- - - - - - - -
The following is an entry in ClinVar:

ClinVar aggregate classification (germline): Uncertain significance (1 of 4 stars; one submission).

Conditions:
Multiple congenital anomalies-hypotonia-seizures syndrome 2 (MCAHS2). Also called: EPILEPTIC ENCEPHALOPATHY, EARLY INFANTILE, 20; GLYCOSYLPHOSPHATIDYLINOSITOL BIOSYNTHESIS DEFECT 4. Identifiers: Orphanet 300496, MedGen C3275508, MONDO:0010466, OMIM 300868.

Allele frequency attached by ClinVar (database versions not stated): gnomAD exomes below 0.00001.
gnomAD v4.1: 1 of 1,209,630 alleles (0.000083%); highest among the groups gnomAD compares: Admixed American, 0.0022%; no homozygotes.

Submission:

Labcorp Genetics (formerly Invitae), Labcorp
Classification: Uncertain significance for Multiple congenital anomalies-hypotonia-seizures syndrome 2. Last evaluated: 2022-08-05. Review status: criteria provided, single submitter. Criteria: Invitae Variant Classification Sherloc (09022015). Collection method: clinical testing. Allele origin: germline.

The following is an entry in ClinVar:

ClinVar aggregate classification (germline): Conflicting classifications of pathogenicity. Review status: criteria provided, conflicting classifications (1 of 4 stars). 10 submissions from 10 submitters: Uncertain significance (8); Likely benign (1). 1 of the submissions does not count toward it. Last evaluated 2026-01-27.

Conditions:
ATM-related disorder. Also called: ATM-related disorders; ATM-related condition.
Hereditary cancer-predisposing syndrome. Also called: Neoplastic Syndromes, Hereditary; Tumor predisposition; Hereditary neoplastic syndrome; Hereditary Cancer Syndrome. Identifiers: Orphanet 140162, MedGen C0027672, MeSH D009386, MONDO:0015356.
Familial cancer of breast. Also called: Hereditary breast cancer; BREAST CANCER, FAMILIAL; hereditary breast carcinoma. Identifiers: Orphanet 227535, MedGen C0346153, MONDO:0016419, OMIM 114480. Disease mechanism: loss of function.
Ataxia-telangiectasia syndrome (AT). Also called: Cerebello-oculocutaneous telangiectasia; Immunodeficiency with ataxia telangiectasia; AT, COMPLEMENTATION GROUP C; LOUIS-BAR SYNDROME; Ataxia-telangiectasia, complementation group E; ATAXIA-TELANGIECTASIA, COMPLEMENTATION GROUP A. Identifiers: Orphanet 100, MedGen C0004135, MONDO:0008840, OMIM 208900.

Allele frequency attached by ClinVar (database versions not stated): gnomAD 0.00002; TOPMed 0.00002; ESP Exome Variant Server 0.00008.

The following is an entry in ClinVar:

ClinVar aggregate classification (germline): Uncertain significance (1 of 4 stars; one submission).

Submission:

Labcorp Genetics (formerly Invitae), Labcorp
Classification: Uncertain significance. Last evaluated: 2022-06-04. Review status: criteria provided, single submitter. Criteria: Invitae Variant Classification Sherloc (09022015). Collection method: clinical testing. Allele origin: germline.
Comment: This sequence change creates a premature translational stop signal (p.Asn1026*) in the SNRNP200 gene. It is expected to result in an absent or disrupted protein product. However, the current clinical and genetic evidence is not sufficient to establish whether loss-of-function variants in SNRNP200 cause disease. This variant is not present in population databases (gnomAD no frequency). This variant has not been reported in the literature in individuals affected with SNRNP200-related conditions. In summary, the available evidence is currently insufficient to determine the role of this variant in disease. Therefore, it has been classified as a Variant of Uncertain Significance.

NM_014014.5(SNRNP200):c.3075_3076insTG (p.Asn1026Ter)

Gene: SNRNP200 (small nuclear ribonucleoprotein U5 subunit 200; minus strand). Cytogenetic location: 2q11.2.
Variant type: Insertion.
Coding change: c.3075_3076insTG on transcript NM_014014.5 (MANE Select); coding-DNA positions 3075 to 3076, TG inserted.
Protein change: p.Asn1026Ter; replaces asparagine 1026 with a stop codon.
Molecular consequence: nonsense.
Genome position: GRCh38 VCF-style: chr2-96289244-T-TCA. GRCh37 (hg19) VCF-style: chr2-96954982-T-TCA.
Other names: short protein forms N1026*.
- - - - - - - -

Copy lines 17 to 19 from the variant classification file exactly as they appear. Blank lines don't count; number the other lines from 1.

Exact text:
Allele frequency attached by ClinVar (database versions not stated): gnomAD 0.00002; TOPMed 0.00002; ESP Exome Variant Server 0.00008.

The following is an entry in ClinVar:

ClinVar aggregate classification (germline): Uncertain significance (1 of 4 stars; one submission).